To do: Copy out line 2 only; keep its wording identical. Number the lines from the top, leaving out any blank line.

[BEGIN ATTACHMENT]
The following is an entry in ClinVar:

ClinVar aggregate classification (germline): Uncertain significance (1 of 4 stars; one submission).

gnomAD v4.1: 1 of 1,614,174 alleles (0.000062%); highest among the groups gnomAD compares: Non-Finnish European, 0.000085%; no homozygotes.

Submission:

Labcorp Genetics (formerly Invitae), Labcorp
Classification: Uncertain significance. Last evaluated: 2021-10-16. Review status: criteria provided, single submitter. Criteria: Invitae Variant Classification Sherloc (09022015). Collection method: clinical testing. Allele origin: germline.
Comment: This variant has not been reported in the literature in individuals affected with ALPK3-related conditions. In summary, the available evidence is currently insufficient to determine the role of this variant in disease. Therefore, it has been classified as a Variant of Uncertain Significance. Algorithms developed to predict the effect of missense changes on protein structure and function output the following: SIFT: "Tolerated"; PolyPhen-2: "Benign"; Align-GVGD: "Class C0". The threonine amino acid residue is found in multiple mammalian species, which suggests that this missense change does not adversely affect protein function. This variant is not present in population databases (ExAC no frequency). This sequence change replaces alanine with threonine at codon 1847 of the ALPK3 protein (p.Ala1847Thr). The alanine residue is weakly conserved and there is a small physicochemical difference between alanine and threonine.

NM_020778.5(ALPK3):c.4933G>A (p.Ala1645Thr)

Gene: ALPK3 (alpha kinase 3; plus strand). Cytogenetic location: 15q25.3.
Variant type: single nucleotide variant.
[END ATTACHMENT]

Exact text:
ClinVar aggregate classification (germline): Uncertain significance (1 of 4 stars; one submission).